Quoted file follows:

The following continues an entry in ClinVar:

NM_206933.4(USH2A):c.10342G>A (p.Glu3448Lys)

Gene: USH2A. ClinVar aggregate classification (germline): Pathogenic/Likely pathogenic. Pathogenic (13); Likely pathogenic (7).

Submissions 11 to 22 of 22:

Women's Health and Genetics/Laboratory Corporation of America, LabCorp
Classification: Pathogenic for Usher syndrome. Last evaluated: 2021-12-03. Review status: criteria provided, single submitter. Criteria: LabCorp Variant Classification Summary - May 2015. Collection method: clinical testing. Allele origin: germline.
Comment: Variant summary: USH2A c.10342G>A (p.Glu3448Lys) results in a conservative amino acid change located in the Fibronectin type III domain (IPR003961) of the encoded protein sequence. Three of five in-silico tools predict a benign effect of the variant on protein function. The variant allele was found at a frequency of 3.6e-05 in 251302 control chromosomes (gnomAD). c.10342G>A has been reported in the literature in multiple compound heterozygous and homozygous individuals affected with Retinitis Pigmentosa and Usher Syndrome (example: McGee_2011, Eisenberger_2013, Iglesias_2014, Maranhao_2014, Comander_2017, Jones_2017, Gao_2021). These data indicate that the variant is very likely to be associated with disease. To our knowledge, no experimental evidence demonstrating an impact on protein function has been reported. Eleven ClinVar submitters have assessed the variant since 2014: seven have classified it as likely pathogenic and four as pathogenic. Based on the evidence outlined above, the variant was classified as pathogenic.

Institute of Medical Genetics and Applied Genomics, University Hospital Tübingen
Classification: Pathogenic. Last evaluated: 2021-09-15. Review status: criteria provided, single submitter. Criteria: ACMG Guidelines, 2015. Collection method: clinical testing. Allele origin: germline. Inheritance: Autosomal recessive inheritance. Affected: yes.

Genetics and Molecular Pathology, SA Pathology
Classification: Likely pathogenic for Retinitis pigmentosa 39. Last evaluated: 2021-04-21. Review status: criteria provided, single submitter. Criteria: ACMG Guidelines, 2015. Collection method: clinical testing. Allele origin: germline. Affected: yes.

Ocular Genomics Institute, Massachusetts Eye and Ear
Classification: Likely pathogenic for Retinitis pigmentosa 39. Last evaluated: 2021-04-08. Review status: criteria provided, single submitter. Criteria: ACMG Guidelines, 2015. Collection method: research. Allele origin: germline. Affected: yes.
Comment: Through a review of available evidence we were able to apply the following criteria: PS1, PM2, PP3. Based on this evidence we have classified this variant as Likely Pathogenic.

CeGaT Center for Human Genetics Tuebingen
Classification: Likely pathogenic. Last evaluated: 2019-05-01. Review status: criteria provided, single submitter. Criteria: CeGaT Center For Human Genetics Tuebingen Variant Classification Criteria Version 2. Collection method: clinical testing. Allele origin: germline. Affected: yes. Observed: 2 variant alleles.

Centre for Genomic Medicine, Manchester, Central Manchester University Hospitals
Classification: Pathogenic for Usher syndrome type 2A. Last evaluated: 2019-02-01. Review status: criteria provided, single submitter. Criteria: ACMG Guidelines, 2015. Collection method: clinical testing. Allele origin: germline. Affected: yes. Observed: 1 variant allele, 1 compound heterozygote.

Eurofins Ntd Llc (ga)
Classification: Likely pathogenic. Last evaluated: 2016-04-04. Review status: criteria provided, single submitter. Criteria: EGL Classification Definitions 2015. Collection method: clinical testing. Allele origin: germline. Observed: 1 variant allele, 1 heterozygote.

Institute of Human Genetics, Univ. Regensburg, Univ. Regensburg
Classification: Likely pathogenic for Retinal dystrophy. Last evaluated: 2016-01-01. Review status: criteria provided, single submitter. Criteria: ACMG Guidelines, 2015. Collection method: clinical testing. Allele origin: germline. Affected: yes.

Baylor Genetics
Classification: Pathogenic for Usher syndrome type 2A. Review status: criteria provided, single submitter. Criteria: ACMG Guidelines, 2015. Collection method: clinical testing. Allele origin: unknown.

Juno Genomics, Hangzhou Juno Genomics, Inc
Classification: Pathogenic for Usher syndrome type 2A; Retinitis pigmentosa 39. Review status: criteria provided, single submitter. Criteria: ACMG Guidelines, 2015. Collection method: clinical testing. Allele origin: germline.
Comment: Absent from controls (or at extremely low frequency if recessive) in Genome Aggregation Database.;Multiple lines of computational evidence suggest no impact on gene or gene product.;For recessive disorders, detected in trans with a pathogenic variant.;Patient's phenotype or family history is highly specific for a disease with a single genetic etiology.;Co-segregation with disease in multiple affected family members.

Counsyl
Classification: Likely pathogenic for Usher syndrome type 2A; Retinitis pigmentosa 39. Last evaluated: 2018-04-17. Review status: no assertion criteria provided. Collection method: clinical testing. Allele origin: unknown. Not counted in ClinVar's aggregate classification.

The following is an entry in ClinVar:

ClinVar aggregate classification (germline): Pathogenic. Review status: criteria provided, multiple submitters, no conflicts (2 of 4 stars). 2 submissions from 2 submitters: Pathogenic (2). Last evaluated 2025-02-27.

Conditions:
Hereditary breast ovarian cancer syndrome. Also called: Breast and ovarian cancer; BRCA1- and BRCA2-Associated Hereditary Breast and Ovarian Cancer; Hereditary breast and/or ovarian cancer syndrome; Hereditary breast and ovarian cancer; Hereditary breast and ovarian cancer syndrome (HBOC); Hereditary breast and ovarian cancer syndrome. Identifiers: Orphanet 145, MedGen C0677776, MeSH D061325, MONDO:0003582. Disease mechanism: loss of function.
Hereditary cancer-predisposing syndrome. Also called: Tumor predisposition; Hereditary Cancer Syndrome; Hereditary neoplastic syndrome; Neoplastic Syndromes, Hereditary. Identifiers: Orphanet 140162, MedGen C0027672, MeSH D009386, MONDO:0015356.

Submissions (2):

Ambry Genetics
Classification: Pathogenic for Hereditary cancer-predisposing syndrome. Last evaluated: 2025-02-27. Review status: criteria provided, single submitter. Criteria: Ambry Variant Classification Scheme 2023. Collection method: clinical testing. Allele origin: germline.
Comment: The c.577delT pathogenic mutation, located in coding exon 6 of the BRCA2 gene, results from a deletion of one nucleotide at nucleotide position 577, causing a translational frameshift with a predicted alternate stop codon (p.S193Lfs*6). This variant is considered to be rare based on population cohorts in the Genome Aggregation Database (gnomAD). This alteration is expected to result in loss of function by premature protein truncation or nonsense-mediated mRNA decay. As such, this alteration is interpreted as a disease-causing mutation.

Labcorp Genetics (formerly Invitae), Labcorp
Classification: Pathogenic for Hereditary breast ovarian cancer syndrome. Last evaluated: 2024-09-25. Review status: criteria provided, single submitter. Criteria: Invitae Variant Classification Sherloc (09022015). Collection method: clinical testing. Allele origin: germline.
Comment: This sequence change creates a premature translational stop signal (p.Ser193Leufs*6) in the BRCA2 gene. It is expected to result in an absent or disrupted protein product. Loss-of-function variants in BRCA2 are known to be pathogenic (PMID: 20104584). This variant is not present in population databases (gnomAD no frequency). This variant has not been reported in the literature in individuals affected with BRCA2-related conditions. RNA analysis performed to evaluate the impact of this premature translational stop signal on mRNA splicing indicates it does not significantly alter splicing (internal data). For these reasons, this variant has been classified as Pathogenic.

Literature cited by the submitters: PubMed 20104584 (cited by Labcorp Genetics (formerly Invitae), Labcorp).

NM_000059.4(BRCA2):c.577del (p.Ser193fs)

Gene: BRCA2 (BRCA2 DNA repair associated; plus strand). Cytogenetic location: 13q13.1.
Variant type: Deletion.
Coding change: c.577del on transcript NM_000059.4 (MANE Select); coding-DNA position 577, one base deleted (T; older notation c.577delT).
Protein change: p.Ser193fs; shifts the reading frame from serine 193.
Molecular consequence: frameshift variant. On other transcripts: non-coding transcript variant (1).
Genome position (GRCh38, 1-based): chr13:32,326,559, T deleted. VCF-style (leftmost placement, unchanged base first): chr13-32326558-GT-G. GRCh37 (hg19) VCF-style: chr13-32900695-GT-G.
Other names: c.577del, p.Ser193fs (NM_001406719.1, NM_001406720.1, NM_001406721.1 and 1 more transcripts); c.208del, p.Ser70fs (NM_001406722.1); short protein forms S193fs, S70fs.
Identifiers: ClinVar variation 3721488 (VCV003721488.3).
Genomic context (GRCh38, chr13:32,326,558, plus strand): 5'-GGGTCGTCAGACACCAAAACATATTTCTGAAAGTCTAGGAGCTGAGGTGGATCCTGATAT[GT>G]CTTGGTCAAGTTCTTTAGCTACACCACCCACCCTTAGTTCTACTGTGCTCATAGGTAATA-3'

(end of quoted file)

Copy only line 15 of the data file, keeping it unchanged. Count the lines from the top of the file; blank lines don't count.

CeGaT Center for Human Genetics Tuebingen